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I When is D_{n} abelian? What's wrong with the proof?

  1. Feb 14, 2017 #1
    I agree that this could have been done more simply(i'm not looking for an alternative proof), but I don't understand how it is wrong, any insight?

    Since Dn is an dihedral group, we know its elements are symmetries, Dn = (R1,R2,R3...Ri) and since R is a symmetry, we know it's a permutation, so, each Ri can be written as a product of disjoint cycles (w1,w2...wk), now since each element in w represents the vertices's of Dn, which has n vertices's, it follows that w has a total length of n, therefore by problem 4,which states, two non equal cycles of length 2 commute if and only if they are disjoint and also that this isn't the case when the length is larger than 2, we know that Dn is commutative when n <= 2 and therefore abelian when n <= 2.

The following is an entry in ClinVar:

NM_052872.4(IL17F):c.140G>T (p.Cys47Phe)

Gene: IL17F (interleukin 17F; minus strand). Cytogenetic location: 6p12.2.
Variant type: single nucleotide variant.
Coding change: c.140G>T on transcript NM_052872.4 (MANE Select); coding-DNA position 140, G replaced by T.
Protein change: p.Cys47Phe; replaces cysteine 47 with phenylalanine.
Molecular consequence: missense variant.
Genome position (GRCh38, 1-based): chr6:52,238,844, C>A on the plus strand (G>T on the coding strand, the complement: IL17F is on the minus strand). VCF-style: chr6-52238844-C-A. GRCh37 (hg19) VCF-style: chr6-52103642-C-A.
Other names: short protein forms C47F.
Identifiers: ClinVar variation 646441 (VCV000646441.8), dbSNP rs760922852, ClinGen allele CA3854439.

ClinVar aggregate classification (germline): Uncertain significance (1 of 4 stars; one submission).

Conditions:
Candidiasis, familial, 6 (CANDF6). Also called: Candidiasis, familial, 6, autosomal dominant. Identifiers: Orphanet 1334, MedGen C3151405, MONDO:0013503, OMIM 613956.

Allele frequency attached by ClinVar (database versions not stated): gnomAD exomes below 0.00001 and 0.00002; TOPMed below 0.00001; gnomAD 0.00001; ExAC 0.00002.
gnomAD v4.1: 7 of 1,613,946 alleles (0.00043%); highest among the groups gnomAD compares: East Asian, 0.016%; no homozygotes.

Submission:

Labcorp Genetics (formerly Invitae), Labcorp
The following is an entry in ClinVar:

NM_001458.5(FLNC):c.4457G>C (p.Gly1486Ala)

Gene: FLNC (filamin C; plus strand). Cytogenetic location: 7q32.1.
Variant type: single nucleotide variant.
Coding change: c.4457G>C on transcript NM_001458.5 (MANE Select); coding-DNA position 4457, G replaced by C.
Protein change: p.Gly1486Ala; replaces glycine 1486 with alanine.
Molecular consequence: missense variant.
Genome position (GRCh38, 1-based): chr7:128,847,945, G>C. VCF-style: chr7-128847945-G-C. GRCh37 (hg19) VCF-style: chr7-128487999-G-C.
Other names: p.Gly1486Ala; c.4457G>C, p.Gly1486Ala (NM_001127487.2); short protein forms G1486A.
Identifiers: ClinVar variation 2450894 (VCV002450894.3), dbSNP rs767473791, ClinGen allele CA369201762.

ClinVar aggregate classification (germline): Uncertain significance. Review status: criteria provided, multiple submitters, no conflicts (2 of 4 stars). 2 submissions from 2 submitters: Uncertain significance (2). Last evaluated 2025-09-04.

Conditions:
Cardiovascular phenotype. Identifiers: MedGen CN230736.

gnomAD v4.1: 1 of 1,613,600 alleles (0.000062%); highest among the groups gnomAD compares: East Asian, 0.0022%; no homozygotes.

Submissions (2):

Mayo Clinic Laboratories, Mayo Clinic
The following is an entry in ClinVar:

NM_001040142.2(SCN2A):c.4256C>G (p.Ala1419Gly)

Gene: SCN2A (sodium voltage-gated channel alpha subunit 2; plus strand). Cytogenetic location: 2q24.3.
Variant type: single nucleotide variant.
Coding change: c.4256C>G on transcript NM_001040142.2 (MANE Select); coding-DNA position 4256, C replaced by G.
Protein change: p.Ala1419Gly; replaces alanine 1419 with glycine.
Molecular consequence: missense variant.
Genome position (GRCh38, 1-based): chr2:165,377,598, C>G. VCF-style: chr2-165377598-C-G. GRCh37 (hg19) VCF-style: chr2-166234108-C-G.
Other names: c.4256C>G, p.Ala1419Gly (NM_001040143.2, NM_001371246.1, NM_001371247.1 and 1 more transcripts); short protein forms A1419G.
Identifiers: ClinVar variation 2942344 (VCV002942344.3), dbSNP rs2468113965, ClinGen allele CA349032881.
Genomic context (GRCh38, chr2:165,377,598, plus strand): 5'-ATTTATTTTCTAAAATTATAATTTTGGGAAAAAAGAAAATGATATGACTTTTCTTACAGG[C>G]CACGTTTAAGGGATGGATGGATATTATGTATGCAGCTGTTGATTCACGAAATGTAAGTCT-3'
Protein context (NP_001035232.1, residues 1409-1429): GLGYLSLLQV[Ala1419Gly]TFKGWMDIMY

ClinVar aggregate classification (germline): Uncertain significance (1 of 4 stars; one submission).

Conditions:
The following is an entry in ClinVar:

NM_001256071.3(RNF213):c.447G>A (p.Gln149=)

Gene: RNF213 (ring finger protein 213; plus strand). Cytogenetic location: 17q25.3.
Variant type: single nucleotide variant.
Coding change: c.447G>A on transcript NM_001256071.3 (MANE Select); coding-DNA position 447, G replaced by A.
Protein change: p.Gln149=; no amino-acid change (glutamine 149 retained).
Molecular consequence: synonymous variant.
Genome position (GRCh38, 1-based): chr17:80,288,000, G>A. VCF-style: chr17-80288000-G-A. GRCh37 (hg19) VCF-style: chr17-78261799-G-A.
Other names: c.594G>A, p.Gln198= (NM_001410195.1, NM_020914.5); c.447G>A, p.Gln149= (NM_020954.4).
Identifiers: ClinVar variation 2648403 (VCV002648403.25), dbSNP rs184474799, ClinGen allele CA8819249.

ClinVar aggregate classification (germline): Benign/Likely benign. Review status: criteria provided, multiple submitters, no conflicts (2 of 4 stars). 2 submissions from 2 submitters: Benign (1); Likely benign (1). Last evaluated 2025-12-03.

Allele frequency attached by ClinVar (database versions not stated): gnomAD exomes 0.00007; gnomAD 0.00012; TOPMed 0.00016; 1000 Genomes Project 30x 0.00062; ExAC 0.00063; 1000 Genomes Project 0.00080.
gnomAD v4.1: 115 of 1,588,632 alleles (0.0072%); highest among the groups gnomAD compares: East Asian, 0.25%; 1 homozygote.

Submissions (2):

I'm not sure if this site has latex, thanks.
  2. jcsd
  3. Feb 15, 2017 #2


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    Staff: Mentor

    So far so good.
    What do you mean by this? Why shouldn't, e.g. ##(1,2,3)(4,5,6,7)(8,9,10,11,12)## don't be commutative?

    The dihedral groups contain rotations and reflections. Wouldn't it be a lot easier to use the reflections as an argument, or if you will two-cycles?
  4. Feb 18, 2017 #3
    ##e,\ (ab),\ (cd)## and ##(ab)(cd)## gives an Abelian group that contains two-cycles from more than two elements and that are disjoint.
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